Menopausal Weight Gain: How to Combat the Steady Creep

Menopausal Weight Gain: How to Combat the Steady Creep

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There it is. The number on the bathroom scale that has been so steady for so long has begun to move... in the wrong direction. As if hot flashes and mood swings weren't enough, weight gain in spite of a healthy diet and moderate exercise is one[...]

Posted by Tony DeRamus
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There it is. The number on the bathroom scale that has been so steady for so long has begun to move... in the wrong direction. As if hot flashes and mood swings weren't enough, weight gain in spite of a healthy diet and moderate exercise is one of the most common menopausal symptoms. Also known as the "middle aged spread", menopausal weight gain does not have to be inevitable. Before you throw your scale out of the bathroom window in a fit of rage, try implementing these simple ways to stop menopausal weight gain in its tracks.

  1. Catch Enough Z's

Getting enough sleep may seem like a strange way to combat weight gain, but studies have shown that women who sleep less than six hours at night not only snack more, they also have more fatigue during the day and have trouble regulating hormones that are linked to hunger and satiety. Getting just seven hours of sleep at night can not only help you have the energy you need to exercise more effectively, it makes your body more effective at sending hunger and fullness signals to your brain. 

  1. Balance the Hormones

While some women may feel the need to opt for hormone replacement therapy to balance estrogen and progesterone levels in their body, most menopausal weight gain can be linked to three primary hormones in the body - insulin, cortisol, and adrenaline. Insulin is necessary to break down carbohydrates we consume. Cortisol and adrenaline are hormones released by the body during stressful situations. High levels of stress and diets high in simple carbohydrates (sugar, white flour, processed foods) are more likely to lead to excess fat around the abdomen. Learning to manage stress through breathing, meditation, and exercise and eating a diet rich in fruits, vegetables and protein can balance these primary hormones and combat that expanding waistline.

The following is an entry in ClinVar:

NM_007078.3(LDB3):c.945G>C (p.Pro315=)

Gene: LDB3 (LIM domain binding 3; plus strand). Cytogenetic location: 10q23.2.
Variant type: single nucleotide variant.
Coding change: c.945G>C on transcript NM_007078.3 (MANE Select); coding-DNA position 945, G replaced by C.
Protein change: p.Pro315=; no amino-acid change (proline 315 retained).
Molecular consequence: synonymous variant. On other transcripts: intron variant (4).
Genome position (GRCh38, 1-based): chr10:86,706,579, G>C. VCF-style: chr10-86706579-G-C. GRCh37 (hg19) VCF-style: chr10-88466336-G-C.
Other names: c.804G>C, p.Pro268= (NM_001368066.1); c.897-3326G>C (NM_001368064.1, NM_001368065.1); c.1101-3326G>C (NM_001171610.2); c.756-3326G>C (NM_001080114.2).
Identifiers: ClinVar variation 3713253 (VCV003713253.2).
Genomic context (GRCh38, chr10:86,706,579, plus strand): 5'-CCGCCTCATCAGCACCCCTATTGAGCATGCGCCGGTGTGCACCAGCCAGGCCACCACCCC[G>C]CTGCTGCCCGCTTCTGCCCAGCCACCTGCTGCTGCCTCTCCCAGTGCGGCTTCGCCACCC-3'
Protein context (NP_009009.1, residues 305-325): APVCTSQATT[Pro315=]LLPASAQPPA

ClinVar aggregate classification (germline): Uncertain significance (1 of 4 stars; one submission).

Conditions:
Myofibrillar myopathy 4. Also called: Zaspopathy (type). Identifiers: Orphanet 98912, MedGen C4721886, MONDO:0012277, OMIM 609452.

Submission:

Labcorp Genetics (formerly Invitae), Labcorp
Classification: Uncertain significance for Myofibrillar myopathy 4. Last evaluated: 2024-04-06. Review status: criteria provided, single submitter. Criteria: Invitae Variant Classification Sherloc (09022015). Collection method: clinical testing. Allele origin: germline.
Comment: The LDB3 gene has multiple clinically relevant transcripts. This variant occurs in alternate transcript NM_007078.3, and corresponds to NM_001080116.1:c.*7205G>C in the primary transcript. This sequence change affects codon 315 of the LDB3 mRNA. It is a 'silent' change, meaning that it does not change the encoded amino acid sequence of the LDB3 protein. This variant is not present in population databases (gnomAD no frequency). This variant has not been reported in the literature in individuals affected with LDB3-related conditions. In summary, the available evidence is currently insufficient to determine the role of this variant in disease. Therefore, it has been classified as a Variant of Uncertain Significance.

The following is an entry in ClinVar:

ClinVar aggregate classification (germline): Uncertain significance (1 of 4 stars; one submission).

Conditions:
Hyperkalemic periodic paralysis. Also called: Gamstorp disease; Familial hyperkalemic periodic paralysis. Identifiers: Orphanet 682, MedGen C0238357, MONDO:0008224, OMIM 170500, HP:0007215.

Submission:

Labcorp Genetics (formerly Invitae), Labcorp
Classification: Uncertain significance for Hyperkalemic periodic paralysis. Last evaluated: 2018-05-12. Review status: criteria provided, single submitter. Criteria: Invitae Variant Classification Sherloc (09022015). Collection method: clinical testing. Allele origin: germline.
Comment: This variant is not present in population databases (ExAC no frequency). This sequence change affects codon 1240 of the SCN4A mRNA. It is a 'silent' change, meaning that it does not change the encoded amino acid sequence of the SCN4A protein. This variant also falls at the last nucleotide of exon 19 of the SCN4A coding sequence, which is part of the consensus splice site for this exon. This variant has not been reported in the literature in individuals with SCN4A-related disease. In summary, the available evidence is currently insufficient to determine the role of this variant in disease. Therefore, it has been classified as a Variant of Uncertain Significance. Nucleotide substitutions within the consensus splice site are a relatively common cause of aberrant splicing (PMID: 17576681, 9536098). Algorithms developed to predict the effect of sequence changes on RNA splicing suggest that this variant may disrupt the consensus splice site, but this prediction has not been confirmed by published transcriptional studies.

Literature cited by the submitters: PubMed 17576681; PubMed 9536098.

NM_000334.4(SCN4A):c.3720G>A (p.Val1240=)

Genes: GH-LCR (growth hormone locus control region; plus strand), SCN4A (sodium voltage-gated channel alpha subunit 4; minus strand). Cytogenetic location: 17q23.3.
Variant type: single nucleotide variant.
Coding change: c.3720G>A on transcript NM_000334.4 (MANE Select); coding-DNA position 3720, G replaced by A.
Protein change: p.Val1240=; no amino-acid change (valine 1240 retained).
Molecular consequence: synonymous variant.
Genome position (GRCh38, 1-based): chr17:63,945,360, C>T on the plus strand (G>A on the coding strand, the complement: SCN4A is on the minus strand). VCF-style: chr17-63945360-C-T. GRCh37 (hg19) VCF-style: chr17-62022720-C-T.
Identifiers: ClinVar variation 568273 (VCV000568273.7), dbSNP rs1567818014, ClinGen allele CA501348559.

1. Hit the Weights

As a basic rule in the body, muscle burns more calories than fat. Yet 60 percent of adults aren't physically active enough. Bone and muscle loss also dramatically increases with menopause leaving many women weaker, even if they are physically active. The answer lies in strength training. Not only does it prevent bone loss, it increases muscle mass which in turn speeds up your metabolism. If you have never lifted weights before, consult a doctor before you begin and consider hiring a personal trainer or fitness and rehabilitation expert who can help you maintain your form and avoid any injuries. 

  1. Re-examine Your Diet

With hundreds of nutritional diary apps on the market, it is easier than ever to keep track of what, when and how much you are eating. Even those who claim to eat relatively healthy often find shocking gaps when they begin writing down what they put in their mouths. With so much conflicting nutritional information on the internet and in books, consider discussing your results with a nutritional counselor who can help you maximize your food intake.

Menopausal weight gain does not have to be inevitable. With a few strategic changes to your routine, you can not only keep your waistline from expanding, you will have the energy you need to enjoy this time in your life.

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